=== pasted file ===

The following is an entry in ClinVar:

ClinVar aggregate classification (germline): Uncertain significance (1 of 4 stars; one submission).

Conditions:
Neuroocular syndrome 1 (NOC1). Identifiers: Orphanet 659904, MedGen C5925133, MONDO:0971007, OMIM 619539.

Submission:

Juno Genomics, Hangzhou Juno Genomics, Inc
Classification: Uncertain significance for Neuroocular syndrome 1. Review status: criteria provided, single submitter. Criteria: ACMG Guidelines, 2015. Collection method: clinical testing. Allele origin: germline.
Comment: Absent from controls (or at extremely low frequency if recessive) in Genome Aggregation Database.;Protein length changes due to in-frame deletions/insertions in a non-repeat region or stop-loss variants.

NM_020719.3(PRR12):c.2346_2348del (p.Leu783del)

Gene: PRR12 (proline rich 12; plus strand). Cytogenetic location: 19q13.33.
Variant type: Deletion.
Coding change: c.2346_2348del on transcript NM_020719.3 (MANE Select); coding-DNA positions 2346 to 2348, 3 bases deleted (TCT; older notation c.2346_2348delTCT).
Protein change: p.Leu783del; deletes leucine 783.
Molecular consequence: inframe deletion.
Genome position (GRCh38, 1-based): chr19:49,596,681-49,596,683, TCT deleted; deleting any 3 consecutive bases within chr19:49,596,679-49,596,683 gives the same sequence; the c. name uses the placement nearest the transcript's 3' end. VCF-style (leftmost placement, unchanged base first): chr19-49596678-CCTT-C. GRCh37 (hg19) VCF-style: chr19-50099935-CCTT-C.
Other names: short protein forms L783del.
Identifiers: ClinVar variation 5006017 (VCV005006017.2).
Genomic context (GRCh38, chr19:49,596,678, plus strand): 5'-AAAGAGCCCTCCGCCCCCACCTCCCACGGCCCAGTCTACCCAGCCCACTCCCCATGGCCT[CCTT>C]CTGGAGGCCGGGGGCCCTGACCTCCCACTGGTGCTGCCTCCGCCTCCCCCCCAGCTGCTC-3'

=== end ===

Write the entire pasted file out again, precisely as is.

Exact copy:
The following is an entry in ClinVar:

ClinVar aggregate classification (germline): Uncertain significance (1 of 4 stars; one submission).

Conditions:
Neuroocular syndrome 1 (NOC1). Identifiers: Orphanet 659904, MedGen C5925133, MONDO:0971007, OMIM 619539.

Submission:

Juno Genomics, Hangzhou Juno Genomics, Inc
Classification: Uncertain significance for Neuroocular syndrome 1. Review status: criteria provided, single submitter. Criteria: ACMG Guidelines, 2015. Collection method: clinical testing. Allele origin: germline.
Comment: Absent from controls (or at extremely low frequency if recessive) in Genome Aggregation Database.;Protein length changes due to in-frame deletions/insertions in a non-repeat region or stop-loss variants.

NM_020719.3(PRR12):c.2346_2348del (p.Leu783del)

Gene: PRR12 (proline rich 12; plus strand). Cytogenetic location: 19q13.33.
Variant type: Deletion.
Coding change: c.2346_2348del on transcript NM_020719.3 (MANE Select); coding-DNA positions 2346 to 2348, 3 bases deleted (TCT; older notation c.2346_2348delTCT).
Protein change: p.Leu783del; deletes leucine 783.
Molecular consequence: inframe deletion.
Genome position (GRCh38, 1-based): chr19:49,596,681-49,596,683, TCT deleted; deleting any 3 consecutive bases within chr19:49,596,679-49,596,683 gives the same sequence; the c. name uses the placement nearest the transcript's 3' end. VCF-style (leftmost placement, unchanged base first): chr19-49596678-CCTT-C. GRCh37 (hg19) VCF-style: chr19-50099935-CCTT-C.
Other names: short protein forms L783del.
Identifiers: ClinVar variation 5006017 (VCV005006017.2).
Genomic context (GRCh38, chr19:49,596,678, plus strand): 5'-AAAGAGCCCTCCGCCCCCACCTCCCACGGCCCAGTCTACCCAGCCCACTCCCCATGGCCT[CCTT>C]CTGGAGGCCGGGGGCCCTGACCTCCCACTGGTGCTGCCTCCGCCTCCCCCCCAGCTGCTC-3'